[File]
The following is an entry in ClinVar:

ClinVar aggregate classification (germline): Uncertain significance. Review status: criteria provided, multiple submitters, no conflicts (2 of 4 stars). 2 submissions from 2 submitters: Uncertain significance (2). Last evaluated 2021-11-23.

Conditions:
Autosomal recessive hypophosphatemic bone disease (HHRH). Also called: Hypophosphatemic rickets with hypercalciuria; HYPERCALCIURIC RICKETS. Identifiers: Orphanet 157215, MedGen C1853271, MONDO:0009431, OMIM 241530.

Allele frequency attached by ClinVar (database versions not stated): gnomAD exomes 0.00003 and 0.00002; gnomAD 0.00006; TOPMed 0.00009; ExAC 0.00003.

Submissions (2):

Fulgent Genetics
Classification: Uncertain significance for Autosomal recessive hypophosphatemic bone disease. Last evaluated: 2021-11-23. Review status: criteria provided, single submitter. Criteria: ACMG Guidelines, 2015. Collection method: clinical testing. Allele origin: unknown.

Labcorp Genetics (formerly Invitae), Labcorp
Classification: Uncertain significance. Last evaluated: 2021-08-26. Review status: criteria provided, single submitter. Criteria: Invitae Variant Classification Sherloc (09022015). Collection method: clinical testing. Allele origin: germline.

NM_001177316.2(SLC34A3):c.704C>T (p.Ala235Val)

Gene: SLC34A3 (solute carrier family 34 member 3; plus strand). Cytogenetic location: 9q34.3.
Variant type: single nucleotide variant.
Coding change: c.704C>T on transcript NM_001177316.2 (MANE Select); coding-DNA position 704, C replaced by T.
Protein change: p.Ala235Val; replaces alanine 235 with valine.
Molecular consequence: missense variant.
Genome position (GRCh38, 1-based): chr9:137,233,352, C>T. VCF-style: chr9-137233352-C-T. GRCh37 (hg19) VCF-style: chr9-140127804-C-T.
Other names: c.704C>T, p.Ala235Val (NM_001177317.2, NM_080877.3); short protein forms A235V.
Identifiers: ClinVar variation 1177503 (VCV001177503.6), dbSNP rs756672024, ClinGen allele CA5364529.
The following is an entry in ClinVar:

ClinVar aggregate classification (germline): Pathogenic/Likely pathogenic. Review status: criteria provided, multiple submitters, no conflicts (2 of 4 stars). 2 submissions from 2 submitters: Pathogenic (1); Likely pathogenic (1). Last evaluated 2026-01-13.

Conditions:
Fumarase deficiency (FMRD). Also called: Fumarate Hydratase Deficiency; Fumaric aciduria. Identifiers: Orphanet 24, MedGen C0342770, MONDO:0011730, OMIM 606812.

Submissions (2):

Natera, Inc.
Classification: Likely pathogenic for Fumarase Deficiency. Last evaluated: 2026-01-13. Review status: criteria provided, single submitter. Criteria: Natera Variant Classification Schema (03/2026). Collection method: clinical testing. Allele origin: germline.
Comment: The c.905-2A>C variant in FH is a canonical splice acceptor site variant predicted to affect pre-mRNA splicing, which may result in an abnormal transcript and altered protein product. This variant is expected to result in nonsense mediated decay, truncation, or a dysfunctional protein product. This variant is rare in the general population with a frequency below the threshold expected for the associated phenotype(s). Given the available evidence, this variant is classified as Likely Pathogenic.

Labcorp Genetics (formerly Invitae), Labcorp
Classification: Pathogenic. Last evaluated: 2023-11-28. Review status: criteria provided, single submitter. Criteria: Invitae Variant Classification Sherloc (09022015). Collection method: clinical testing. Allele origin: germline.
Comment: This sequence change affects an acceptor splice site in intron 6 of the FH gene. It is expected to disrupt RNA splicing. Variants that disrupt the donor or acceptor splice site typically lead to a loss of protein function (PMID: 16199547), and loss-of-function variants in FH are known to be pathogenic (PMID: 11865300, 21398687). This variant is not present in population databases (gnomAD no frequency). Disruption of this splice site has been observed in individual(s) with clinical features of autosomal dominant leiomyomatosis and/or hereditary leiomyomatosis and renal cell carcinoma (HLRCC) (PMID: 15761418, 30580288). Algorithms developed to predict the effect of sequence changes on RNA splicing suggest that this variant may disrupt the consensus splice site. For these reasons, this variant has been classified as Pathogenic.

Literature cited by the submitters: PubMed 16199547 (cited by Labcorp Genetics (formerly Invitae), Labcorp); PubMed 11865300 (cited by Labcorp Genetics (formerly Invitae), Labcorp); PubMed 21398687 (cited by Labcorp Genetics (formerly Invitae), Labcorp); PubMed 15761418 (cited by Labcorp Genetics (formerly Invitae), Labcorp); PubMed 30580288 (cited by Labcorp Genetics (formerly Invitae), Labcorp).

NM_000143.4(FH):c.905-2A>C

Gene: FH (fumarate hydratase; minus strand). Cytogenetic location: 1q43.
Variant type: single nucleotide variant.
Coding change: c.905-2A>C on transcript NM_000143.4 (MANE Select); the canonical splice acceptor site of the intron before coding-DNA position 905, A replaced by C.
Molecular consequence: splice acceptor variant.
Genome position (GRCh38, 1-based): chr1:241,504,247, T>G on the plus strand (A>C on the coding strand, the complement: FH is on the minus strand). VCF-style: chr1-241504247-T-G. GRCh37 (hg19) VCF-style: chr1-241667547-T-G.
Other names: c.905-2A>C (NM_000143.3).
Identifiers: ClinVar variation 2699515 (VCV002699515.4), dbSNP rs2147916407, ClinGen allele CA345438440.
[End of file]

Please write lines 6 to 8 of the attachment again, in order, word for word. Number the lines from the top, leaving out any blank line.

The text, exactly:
Submissions (2):

Fulgent Genetics
Classification: Uncertain significance for Autosomal recessive hypophosphatemic bone disease. Last evaluated: 2021-11-23. Review status: criteria provided, single submitter. Criteria: ACMG Guidelines, 2015. Collection method: clinical testing. Allele origin: unknown.